Terror suspects to stand trial in April

Four Swedes plotted to go on shooting spree at offices of Jyllands-Posten newspaper

Four Swedes living in Denmark will stand trial in April on charges of attempted terrorism for their plan to attack the staff at Jyllands-Posten newspaper in December 2010.

According to prosecutors, the four men were planning to walk into Jyllands-Posten’s office in Copenhagen and go on a shooting spree as a retribution for the 2005 Mohammed drawings. Prosecutor Svend Ulrik Larsen said the suspects aimed “to seriously frighten the population” and destablise the nation.

Danish and Swedish intelligence officials said they worked closely together to apprehend the suspects in December 2010. According to the Associated Press, intelligence officials tracked the men from Stockholm to the Copenhagen suburb of Herlev, where they gathered at an apartment to plan their attack. The four male suspects — ranging in age from 31 to 46 — will also be charged with possession of illegal weapons.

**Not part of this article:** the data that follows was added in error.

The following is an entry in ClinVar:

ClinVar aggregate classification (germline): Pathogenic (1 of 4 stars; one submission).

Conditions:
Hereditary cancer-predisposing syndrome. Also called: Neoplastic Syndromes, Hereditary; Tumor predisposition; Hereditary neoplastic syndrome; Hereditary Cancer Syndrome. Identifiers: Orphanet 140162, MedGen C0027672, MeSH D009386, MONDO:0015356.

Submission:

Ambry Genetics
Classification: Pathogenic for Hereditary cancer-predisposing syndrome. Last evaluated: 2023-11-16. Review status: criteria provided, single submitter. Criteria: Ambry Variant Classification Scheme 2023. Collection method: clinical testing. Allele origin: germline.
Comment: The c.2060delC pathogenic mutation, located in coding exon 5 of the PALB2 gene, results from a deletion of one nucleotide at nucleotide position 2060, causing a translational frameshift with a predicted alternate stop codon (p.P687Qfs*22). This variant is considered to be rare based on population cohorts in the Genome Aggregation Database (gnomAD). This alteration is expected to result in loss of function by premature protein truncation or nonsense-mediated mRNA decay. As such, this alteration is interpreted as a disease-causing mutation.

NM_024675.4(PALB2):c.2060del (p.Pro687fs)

The suspects were all previously known to the Swedish intelligence agency SÄPO and were described as militant Islamists with established relations to international terror networks.

A verdict is expected in the case by June 14.

Jyllands-Posten has been the frequent target of terror attempts since it published 12 cartoon drawings of the prophet Mohammed in 2005. On January 31, two Norwegians were convicted in Oslo for their plans to attack the newspaper. Norway’s security agency PST intercepted them before they could carry out their plan.

Danish intelligence agency PET released a report in late January that said Denmark remains a “prioritised terrorist target.”